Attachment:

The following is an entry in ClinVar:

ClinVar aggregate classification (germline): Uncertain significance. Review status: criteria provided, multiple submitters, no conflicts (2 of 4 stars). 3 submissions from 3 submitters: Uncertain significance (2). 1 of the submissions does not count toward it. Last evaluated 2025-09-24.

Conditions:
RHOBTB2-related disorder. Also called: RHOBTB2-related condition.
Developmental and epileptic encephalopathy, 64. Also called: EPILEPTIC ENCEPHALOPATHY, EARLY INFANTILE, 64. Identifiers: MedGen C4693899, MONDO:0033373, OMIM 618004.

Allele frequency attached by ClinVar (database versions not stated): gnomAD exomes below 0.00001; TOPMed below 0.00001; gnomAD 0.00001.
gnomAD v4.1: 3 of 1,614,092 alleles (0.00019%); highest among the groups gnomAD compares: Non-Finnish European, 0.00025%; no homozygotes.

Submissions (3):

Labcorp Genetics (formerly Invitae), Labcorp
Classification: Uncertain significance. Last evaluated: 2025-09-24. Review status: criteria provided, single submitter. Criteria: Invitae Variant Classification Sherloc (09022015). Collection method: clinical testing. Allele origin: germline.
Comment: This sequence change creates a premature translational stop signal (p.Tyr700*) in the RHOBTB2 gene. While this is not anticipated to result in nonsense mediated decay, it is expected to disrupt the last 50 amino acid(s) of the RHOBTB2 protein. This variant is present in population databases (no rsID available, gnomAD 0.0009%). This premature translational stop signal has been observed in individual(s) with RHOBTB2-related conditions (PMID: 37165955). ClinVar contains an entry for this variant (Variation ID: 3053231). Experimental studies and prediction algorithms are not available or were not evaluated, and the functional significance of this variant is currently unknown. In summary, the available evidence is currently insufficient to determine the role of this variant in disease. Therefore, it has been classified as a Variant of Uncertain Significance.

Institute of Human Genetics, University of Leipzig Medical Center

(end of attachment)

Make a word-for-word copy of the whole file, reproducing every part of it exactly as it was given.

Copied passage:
The following is an entry in ClinVar:

ClinVar aggregate classification (germline): Uncertain significance. Review status: criteria provided, multiple submitters, no conflicts (2 of 4 stars). 3 submissions from 3 submitters: Uncertain significance (2). 1 of the submissions does not count toward it. Last evaluated 2025-09-24.

Conditions:
RHOBTB2-related disorder. Also called: RHOBTB2-related condition.
Developmental and epileptic encephalopathy, 64. Also called: EPILEPTIC ENCEPHALOPATHY, EARLY INFANTILE, 64. Identifiers: MedGen C4693899, MONDO:0033373, OMIM 618004.

Allele frequency attached by ClinVar (database versions not stated): gnomAD exomes below 0.00001; TOPMed below 0.00001; gnomAD 0.00001.
gnomAD v4.1: 3 of 1,614,092 alleles (0.00019%); highest among the groups gnomAD compares: Non-Finnish European, 0.00025%; no homozygotes.

Submissions (3):

Labcorp Genetics (formerly Invitae), Labcorp
Classification: Uncertain significance. Last evaluated: 2025-09-24. Review status: criteria provided, single submitter. Criteria: Invitae Variant Classification Sherloc (09022015). Collection method: clinical testing. Allele origin: germline.
Comment: This sequence change creates a premature translational stop signal (p.Tyr700*) in the RHOBTB2 gene. While this is not anticipated to result in nonsense mediated decay, it is expected to disrupt the last 50 amino acid(s) of the RHOBTB2 protein. This variant is present in population databases (no rsID available, gnomAD 0.0009%). This premature translational stop signal has been observed in individual(s) with RHOBTB2-related conditions (PMID: 37165955). ClinVar contains an entry for this variant (Variation ID: 3053231). Experimental studies and prediction algorithms are not available or were not evaluated, and the functional significance of this variant is currently unknown. In summary, the available evidence is currently insufficient to determine the role of this variant in disease. Therefore, it has been classified as a Variant of Uncertain Significance.

Institute of Human Genetics, University of Leipzig Medical Center